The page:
- After raising rates in July, the Federal Reserve is all but certain to skip tightening at its policy meeting next week.
- Fed Chair Powell will likely hint that a rate hike in November is very much a possibility amid the recent uptick in inflation.
- As such, I used the InvestingPro stock screener to search for high-quality companies showing strong relative strength amid the current market environment.
The upcoming week will play a pivotal role in shaping the Federal Reserve’s outlook for interest rates. In what is expected to be one of the most important Fed policy of the year, the U.S. central bank is widely expected to pause its rate hiking campaign at the conclusion of its FOMC meeting on Wednesday at 2:00 PM ET.
Financial markets are currently pricing in a 98% chance of the Fed holding interest rates at current levels, according to Investing.com’s .
If the Fed does, in fact, skip further tightening next week, it will leave the benchmark Fed funds target range in a range between 5.25% and 5.50%, which is the highest level since January 2001.
Beyond the expected rate decision, all eyes will be on Fed Chair Jerome Powell, who will speak shortly after the release of the FOMC , as investors look for fresh clues on how he views inflation trends and the economy.
Policymakers will also release new forecasts for interest rates and economic growth, known as the ‘dot-plot,’ as investors grow increasingly uncertain over the Fed’s monetary policy plans through the end of the year and beyond.
Prediction: Hawkish Pause
While I expect the Fed to remain on hold next week, the accompanying policy statement will make sure to let everyone know that November could very well bring about another rate hike.
In addition, Powell will likely signal that further tightening will be necessary while stressing that the decision will remain data-dependent and that the U.S. central bank remains strongly committed to bringing inflation back down to its 2% goal.
As such, I would not be surprised to see most officials continue to project at least one more rate hike by year-end in their updated ‘dot plot’ projections.
That being the case, there is a growing risk that the Fed could raise rates to levels above where markets currently anticipate and keep them there for longer as there is still more work for them to do to slow the economy and cool inflation.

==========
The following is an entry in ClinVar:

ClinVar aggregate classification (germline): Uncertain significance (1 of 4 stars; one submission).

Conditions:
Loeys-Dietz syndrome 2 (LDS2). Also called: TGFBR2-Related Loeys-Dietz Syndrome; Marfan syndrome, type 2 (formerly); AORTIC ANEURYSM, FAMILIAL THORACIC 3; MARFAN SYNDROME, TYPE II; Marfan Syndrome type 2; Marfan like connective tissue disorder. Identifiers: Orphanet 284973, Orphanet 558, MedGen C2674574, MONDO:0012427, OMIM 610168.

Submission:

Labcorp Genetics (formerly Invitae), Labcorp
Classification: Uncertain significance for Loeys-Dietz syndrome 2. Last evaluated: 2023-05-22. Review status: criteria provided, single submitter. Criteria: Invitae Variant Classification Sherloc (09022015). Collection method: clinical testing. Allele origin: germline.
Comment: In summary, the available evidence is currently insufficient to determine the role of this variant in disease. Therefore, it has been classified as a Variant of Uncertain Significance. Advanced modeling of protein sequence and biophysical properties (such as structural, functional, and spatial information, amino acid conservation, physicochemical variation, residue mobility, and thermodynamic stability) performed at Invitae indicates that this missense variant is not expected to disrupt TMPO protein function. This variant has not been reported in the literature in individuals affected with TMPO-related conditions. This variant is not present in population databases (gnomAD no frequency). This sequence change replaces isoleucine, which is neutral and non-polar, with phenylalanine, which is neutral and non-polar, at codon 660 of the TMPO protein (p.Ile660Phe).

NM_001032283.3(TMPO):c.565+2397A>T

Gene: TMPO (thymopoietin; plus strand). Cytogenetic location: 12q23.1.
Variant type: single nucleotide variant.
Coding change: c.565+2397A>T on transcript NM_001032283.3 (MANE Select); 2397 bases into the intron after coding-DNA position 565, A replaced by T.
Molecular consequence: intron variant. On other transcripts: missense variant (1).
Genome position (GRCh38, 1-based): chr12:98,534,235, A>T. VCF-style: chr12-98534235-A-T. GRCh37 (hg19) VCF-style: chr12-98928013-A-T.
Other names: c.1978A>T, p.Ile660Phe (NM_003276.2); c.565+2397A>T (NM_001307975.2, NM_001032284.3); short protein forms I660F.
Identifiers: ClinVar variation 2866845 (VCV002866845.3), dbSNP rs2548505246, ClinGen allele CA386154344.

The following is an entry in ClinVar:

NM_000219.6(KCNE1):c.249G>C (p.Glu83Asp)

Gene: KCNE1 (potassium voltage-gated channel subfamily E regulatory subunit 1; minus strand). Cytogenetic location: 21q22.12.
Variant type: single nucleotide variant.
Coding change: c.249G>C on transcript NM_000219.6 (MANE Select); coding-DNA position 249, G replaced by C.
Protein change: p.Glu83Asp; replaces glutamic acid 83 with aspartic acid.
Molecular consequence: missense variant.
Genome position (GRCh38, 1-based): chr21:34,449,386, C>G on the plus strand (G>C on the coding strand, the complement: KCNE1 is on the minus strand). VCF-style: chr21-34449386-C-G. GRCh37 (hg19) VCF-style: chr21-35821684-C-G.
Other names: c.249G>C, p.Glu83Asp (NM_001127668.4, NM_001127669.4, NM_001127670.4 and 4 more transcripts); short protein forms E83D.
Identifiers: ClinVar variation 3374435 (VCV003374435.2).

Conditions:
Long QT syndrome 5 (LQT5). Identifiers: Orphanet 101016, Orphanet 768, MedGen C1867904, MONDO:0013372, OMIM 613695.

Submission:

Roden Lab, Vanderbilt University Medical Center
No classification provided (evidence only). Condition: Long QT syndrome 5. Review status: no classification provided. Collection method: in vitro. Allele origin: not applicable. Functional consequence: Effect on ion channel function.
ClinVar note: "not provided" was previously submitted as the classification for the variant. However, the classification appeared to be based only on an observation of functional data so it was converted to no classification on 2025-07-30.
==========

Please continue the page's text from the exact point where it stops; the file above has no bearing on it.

Indeed, U.S. consumer price data released this week showed increased by 0.6% last month, the largest gain since June 2022, amid surging energy prices. In the 12 months through August, the rose 3.7%, picking up from 3.2% in July.
Excluding the volatile food and energy items, the measure edged up 0.3%, moderated by a decline in prices for used cars and trucks. Annually, slowed from 4.7% to 4.3%, the smallest year-on-year gain since September 2021.
Considering the recent spike in and gas prices, inflationary pressures will likely reaccelerate further in the months ahead, resulting in another wave of hot inflation.
Moreover, the economy continues to hold up much better than expected in the face of higher rates. Despite widespread expectations of a potential U.S. recession this year, the economy has proven considerably more resilient than anticipated by many on Wall Street amid a solid labor market and robust consumer spending.
Taking that into account, I remain hesitant to bet on an end to Fed tightening just yet. Indeed, futures tied to the Fed’s funds rate now show a roughly 40% chance of another rate hike by December, up from a 30% chance seen a month ago.
At the same time, markets have pushed back the timing of the first rate cut next year to July 2024, compared with expectations a month ago that rates would begin falling by March, as inflation remains well above historical standards.
What To Do Now
Investors may want to exercise caution in the near term as the current environment is far from ideal to be adding to your exposure to equities. So long as inflation continues to be sticky and the Fed leaves the door open to another rate hike, I believe the stock market will struggle to make headway for the rest of 2023, and equities will face more .
At the time of writing, I am short on the , , and via the ProShares Short S&P500 (NYSE:), ProShares Short QQQ (NYSE:), and ProShares Short Russell2000 (NYSE:).
Additionally, I am long on the via the Dow Jones Industrial Average ETF (NYSE:). I also have a long position on the Energy Select Sector SPDR ETF (NYSE:) and the Health Care Select Sector SPDR ETF (NYSE:).
Taking that into consideration, I used the InvestingPro stock screener to build a watchlist of high-quality companies best placed to ride out the Fed-induced turmoil in the weeks and months ahead.
Not surprisingly, some of the most notable names to make the cut include Berkshire Hathaway (NYSE:), Meta Platforms (NASDAQ:), ExxonMobil (NYSE:), UnitedHealth Group (NYSE:), Johnson & Johnson (NYSE:), Chevron (NYSE:), AbbVie (NYSE:), Cisco (NASDAQ:), Caterpillar (NYSE:), General Electric (NYSE:), and Deere (NYSE:).
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Disclosure: I regularly rebalance my portfolio of individual stocks and ETFs based on ongoing risk assessment of both the macroeconomic environment and companies’ financials. The views discussed in this article are solely the opinion of the author and should not be taken as investment advice.